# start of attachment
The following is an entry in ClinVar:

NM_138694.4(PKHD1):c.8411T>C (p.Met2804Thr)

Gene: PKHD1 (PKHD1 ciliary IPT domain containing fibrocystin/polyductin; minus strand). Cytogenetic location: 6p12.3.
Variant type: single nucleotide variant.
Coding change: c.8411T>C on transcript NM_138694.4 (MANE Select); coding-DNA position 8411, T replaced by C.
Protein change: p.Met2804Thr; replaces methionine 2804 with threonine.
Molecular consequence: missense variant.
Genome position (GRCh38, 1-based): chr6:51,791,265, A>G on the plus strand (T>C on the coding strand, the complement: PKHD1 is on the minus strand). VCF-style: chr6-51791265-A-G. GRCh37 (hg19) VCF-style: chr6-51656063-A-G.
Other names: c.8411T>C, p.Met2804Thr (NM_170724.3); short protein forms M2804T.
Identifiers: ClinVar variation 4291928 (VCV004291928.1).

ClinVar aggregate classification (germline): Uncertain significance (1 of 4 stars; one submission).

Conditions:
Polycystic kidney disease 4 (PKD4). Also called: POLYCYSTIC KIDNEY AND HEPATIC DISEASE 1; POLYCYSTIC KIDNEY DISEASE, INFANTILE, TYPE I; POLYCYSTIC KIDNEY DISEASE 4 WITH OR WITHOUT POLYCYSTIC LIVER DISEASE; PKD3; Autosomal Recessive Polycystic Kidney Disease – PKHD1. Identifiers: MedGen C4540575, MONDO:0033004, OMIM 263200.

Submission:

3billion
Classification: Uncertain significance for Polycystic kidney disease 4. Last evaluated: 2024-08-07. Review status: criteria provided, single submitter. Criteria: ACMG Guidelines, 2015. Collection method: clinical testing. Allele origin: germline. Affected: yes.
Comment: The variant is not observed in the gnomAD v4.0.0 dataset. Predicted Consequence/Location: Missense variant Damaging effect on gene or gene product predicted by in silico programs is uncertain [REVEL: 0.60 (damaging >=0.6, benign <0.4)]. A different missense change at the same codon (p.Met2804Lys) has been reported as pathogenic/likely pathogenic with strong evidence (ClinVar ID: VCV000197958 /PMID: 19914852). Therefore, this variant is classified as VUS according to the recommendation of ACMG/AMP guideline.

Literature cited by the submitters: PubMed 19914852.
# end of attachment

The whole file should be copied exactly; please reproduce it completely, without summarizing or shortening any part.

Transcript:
The following is an entry in ClinVar:

NM_138694.4(PKHD1):c.8411T>C (p.Met2804Thr)

Gene: PKHD1 (PKHD1 ciliary IPT domain containing fibrocystin/polyductin; minus strand). Cytogenetic location: 6p12.3.
Variant type: single nucleotide variant.
Coding change: c.8411T>C on transcript NM_138694.4 (MANE Select); coding-DNA position 8411, T replaced by C.
Protein change: p.Met2804Thr; replaces methionine 2804 with threonine.
Molecular consequence: missense variant.
Genome position (GRCh38, 1-based): chr6:51,791,265, A>G on the plus strand (T>C on the coding strand, the complement: PKHD1 is on the minus strand). VCF-style: chr6-51791265-A-G. GRCh37 (hg19) VCF-style: chr6-51656063-A-G.
Other names: c.8411T>C, p.Met2804Thr (NM_170724.3); short protein forms M2804T.
Identifiers: ClinVar variation 4291928 (VCV004291928.1).

ClinVar aggregate classification (germline): Uncertain significance (1 of 4 stars; one submission).

Conditions:
Polycystic kidney disease 4 (PKD4). Also called: POLYCYSTIC KIDNEY AND HEPATIC DISEASE 1; POLYCYSTIC KIDNEY DISEASE, INFANTILE, TYPE I; POLYCYSTIC KIDNEY DISEASE 4 WITH OR WITHOUT POLYCYSTIC LIVER DISEASE; PKD3; Autosomal Recessive Polycystic Kidney Disease – PKHD1. Identifiers: MedGen C4540575, MONDO:0033004, OMIM 263200.

Submission:

3billion
Classification: Uncertain significance for Polycystic kidney disease 4. Last evaluated: 2024-08-07. Review status: criteria provided, single submitter. Criteria: ACMG Guidelines, 2015. Collection method: clinical testing. Allele origin: germline. Affected: yes.
Comment: The variant is not observed in the gnomAD v4.0.0 dataset. Predicted Consequence/Location: Missense variant Damaging effect on gene or gene product predicted by in silico programs is uncertain [REVEL: 0.60 (damaging >=0.6, benign <0.4)]. A different missense change at the same codon (p.Met2804Lys) has been reported as pathogenic/likely pathogenic with strong evidence (ClinVar ID: VCV000197958 /PMID: 19914852). Therefore, this variant is classified as VUS according to the recommendation of ACMG/AMP guideline.

Literature cited by the submitters: PubMed 19914852.